2. Explain to the person what the experiment is about and what you expect from them. Keep the context casual by chatting about things that are not related with the test itself. It is perfectly normal if some people do not want to participate. Do not insist and do not push.
  3. One good thing about Guerrilla Testing’s technique is that it allows you to get users to perform usability testing very fast. However, those users may not fit your targeted audience if it is not clearly defined. That is why you would want to make users pass the User Questionnaire previously mentioned before going any further in the test process. There is no need to make people waste their valuable time if you’re not going to use their data.
  4. Have the platform to be tested all prepared. For example, if your video game runs on an iPhone, give your user the video game already running and do not make them wait for you to install it and/or configuring it. Again, people will not be happy if they think they are losing their time.
  5. Follow the think-aloud protocol. This means encouraging the user to express their feelings and ideas as they interact with the prototype. See the following section for concepts you would like to go deep into.
  6. Finish the test in a reasonable time-frame (two minutes maximum). It is also a good idea (if the budget allows you to) to offer to buy a coffee for the user after the test is done so that they feel rewarded for their time.

What are the typical questions you should ask your users?

These are some sample questions you could ask during the Guerrilla testing. Please note you may need to adapt them depending on your video game genre:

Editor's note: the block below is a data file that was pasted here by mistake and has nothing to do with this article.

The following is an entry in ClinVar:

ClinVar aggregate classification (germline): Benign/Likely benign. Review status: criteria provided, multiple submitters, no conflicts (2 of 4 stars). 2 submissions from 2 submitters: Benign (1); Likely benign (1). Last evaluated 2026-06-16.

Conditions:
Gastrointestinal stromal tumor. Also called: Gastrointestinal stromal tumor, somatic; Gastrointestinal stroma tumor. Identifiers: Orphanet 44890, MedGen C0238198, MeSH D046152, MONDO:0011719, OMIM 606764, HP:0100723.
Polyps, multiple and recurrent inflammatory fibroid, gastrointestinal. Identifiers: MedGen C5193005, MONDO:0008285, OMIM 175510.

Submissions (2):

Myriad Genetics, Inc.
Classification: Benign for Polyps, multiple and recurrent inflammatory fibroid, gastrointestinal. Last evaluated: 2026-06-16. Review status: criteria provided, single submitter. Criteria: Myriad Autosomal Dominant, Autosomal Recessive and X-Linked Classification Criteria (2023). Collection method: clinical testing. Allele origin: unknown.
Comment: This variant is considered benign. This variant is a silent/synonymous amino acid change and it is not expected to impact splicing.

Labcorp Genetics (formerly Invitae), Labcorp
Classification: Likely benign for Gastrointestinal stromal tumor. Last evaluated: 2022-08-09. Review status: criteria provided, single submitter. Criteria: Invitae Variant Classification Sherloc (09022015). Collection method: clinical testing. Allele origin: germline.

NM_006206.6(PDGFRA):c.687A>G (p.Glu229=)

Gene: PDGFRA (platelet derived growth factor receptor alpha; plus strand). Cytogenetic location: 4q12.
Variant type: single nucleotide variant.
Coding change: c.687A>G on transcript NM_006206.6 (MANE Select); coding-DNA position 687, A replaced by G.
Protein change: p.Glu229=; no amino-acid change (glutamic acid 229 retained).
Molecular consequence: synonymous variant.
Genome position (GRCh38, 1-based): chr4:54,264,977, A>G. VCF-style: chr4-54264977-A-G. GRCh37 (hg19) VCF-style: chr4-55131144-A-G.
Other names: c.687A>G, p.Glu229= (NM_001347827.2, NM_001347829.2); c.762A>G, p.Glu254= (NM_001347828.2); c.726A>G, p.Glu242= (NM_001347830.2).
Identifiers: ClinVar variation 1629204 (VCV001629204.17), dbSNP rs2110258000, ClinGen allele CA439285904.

• Does the character move smoothly inside the scenario?
  • Do controllers react the way you expect to your movements?
  • Do you think the character’s movement is fluid?
  • Does the character move too slowly/fast or does it jump too high/low?
  • Do you think there is a clear difference between enemies and power-ups?
  • Are you aware of the level’s goal from the beginning?
  • Are enemies too easy or too difficult to beat?
  • Do you think like there is too much information on the screen?
  • Would you play longer? Why/why not?

On-site Testing: No Escape from Users’ Real Reactions

Source: flickr

The main attribute about on-site testing is that a person from the development team must observe and guide the process to the user testing the video game. This forces the user to go through the most critical parts inside the video game and allows someone from the team to see directly the main impediments the user has to face when interacting with the product.

If you want to make it professional and share the feedback easily, it is a great idea to record the screen your user interacts with, user’s face and even user’s environment. Putting those three videos in one single view is a very powerful tool to present the problems to your team and find ways to solve them.

If you want to know more about tools to record usability sessions consult this article.

Which development phase should it be carried in?

To make the most out of the testing process, video game should be almost finished. For example, it is okay if not all the levels are included or the assets are not the final ones. However, main screens and the whole navigation map must be implemented, along with the game play and levels structure (at least the levels you want your users to play during the testing). These elements are important enough to make people test them before validating they work well for users.

What are the steps to follow?

  1. Set up the environment properly before your testers arrive. Book a room with the different testing devices that have the video game already installed. If you are recording the session make sure the tripod are stable and the cameras have enough battery. If your video game supports multi-player mode you must do at least one user research process with one observer per tester. You may think the experience must be the same for all of them, but maybe player 8 experiences a lag you may not notice until you see the real thing.